How to Deal Unproductive Criticism?

How to Deal Unproductive Criticism

Dear Dr. Sadaqat Ali,

I have been in two situations which disturbed me a lot and may affect my relationship in the long run. My husband unloaded on me and scolded me for something I didn’t do. Both times, he did not even pause long enough to let me explain my side. Receiving this unproductive criticism from a person who’s most important for me, was a huge shock and left me speechless.

I have not been able to set the record straight or even discuss the issue he declared disinterest. From my perspective, this  will damage our relationship. What can I do if I’m the recipient of feedback that’s unproductive and even damaging for our relationship?

Confused and disturbed

Dear Confused and disturbed,

Indeed a tough situation. Misunderstandings and blaming is not that unusual, especially in close relationships. But to do it in a disrespectful way and then not make an attempt to understand the complete story is heartbreaking. Blame, accusations, and finger-pointing are hurtful—even more so when they are false.

First of all to deal with situations like these I would suggest you always take these situations as an issue of two negotiations and two different moments in time. The first negotiation is about “what” you were blamed. The second negotiation is about “how” the issue is being handled.

The first time period to consider is the moment the blame is being laid on you; the second time period is after the incident.

Negotiation about “What?”

The first negotiation is about complete and the true picture. The best time to conduct your breakthrough negotiations is in the moment it happens. If he switches to another topic or consciously cuts you off and doesn’t want to hear from you, then your best option is to pick another time to initiate the breakthrough negotiations.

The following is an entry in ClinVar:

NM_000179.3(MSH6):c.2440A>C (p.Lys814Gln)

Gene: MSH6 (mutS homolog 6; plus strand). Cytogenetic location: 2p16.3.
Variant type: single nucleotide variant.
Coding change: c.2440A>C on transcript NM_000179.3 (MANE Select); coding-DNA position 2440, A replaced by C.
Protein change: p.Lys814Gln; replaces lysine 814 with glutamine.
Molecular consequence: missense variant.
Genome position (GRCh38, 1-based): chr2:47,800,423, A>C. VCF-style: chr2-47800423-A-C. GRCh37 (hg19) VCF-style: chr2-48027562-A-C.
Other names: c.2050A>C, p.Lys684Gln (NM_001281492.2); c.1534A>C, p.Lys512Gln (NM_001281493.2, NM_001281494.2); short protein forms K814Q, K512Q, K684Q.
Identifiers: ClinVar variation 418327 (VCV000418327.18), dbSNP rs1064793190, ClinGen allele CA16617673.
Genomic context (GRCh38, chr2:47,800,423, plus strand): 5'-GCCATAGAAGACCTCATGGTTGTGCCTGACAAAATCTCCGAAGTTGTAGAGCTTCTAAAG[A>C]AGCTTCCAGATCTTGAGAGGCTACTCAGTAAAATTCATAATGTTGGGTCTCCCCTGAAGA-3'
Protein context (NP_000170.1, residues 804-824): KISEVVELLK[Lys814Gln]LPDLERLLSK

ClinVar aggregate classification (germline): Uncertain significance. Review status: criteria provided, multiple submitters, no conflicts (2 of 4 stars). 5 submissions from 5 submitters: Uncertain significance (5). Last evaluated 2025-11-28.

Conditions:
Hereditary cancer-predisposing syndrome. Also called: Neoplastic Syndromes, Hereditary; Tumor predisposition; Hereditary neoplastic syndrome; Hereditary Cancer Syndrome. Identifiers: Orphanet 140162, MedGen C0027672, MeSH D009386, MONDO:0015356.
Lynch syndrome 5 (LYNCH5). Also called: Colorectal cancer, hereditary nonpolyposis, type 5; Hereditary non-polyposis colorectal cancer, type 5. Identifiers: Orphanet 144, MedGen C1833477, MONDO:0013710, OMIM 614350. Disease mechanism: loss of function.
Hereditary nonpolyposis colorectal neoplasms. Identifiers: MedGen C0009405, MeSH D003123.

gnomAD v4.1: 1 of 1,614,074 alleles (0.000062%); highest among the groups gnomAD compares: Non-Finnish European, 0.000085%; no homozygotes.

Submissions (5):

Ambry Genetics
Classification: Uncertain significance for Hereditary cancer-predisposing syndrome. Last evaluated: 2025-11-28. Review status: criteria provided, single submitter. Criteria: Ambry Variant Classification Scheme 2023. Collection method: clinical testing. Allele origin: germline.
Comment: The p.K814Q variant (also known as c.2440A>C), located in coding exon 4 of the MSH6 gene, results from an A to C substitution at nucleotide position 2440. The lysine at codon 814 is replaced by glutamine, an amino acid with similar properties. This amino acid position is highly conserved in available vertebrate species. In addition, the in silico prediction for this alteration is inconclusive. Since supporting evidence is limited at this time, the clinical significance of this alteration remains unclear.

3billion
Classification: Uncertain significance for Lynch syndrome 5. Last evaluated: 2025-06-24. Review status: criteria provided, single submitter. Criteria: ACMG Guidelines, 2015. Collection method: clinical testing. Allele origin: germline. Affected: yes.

If you decide to choose another time to have your breakthrough negotiations, make sure you don’t have an audience. Privacy will help make it safe and important. To be respectful you might ask for permission. You could say “I’d like to talk with you for a few minutes. Is now a good time?” Perhaps he would respond “What’s this about?”

Now it’s time to establish mutual goals. “I want to make sure you have all the facts about topic X so the problem can be solved in the most effective way.” If he doesn’t want to hear it and says “I have all the facts I need,” you might want to share a consequence related to a purpose he cares about. “My concern is that, without all of the facts, a big mistake is being made that will hurt our efforts to…” In this way, you respectfully motivate your husband to hear you out. Avoid cross-arguments. Don’t be defensive or go on the attack. Rather, begin with a statement of your good intentions. By revealing that your intention is to help, not hurt, you reduce the notion that you are picking a fight or trying to quarrel. When you establish mutual goals, you will see that he will be interested to hear you out.